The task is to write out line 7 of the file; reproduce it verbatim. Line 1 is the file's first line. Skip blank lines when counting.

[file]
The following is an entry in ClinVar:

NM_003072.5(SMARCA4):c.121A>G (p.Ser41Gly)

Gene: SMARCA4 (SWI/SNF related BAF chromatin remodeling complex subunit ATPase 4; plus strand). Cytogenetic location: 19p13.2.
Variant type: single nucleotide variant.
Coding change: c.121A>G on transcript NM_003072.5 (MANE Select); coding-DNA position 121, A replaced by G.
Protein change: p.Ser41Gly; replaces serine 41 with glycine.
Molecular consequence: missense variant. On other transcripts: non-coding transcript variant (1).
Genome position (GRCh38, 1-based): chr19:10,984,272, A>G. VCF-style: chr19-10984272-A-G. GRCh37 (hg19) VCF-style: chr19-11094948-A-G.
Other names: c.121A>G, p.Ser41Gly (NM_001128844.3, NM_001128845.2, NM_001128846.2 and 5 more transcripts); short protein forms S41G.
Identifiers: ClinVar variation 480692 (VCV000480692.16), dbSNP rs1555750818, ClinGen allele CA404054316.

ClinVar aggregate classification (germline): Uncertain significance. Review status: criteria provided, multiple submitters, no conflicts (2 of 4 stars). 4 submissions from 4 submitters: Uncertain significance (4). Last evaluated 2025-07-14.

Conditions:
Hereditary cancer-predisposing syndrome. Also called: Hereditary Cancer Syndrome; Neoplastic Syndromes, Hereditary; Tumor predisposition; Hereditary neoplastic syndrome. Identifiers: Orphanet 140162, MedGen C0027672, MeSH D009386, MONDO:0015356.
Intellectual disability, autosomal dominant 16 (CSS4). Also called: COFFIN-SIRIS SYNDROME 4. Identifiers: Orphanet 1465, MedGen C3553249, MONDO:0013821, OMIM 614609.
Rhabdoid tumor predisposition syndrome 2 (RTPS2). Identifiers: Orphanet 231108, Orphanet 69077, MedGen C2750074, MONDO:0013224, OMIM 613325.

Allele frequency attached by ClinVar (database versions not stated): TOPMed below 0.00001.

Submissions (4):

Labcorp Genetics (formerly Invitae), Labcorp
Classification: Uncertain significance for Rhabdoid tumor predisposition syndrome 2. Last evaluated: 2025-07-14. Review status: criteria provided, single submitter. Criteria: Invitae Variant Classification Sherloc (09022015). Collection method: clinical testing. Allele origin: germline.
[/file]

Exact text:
Molecular consequence: missense variant. On other transcripts: non-coding transcript variant (1).